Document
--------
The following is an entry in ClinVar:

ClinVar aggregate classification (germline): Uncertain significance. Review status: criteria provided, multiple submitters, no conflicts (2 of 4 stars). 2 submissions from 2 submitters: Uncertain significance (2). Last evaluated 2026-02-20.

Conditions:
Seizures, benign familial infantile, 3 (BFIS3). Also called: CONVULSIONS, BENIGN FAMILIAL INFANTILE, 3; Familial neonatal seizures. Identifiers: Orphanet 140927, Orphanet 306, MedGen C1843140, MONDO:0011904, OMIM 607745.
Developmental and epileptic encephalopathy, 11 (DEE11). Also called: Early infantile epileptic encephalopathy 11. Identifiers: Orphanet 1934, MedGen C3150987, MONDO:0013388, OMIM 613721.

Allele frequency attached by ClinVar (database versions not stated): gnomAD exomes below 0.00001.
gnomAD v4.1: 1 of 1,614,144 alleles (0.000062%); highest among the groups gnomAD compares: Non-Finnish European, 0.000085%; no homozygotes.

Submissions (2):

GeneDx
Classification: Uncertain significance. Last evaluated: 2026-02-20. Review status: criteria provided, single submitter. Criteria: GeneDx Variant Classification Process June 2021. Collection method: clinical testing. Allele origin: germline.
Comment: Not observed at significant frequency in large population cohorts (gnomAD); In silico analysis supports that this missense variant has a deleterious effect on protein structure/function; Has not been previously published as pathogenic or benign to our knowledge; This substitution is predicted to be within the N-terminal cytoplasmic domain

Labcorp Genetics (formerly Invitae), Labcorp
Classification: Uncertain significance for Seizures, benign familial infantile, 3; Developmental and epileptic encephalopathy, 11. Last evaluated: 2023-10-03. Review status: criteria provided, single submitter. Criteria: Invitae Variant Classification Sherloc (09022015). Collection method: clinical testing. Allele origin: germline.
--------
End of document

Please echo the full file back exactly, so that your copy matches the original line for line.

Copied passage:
The following is an entry in ClinVar:

ClinVar aggregate classification (germline): Uncertain significance. Review status: criteria provided, multiple submitters, no conflicts (2 of 4 stars). 2 submissions from 2 submitters: Uncertain significance (2). Last evaluated 2026-02-20.

Conditions:
Seizures, benign familial infantile, 3 (BFIS3). Also called: CONVULSIONS, BENIGN FAMILIAL INFANTILE, 3; Familial neonatal seizures. Identifiers: Orphanet 140927, Orphanet 306, MedGen C1843140, MONDO:0011904, OMIM 607745.
Developmental and epileptic encephalopathy, 11 (DEE11). Also called: Early infantile epileptic encephalopathy 11. Identifiers: Orphanet 1934, MedGen C3150987, MONDO:0013388, OMIM 613721.

Allele frequency attached by ClinVar (database versions not stated): gnomAD exomes below 0.00001.
gnomAD v4.1: 1 of 1,614,144 alleles (0.000062%); highest among the groups gnomAD compares: Non-Finnish European, 0.000085%; no homozygotes.

Submissions (2):

GeneDx
Classification: Uncertain significance. Last evaluated: 2026-02-20. Review status: criteria provided, single submitter. Criteria: GeneDx Variant Classification Process June 2021. Collection method: clinical testing. Allele origin: germline.
Comment: Not observed at significant frequency in large population cohorts (gnomAD); In silico analysis supports that this missense variant has a deleterious effect on protein structure/function; Has not been previously published as pathogenic or benign to our knowledge; This substitution is predicted to be within the N-terminal cytoplasmic domain

Labcorp Genetics (formerly Invitae), Labcorp
Classification: Uncertain significance for Seizures, benign familial infantile, 3; Developmental and epileptic encephalopathy, 11. Last evaluated: 2023-10-03. Review status: criteria provided, single submitter. Criteria: Invitae Variant Classification Sherloc (09022015). Collection method: clinical testing. Allele origin: germline.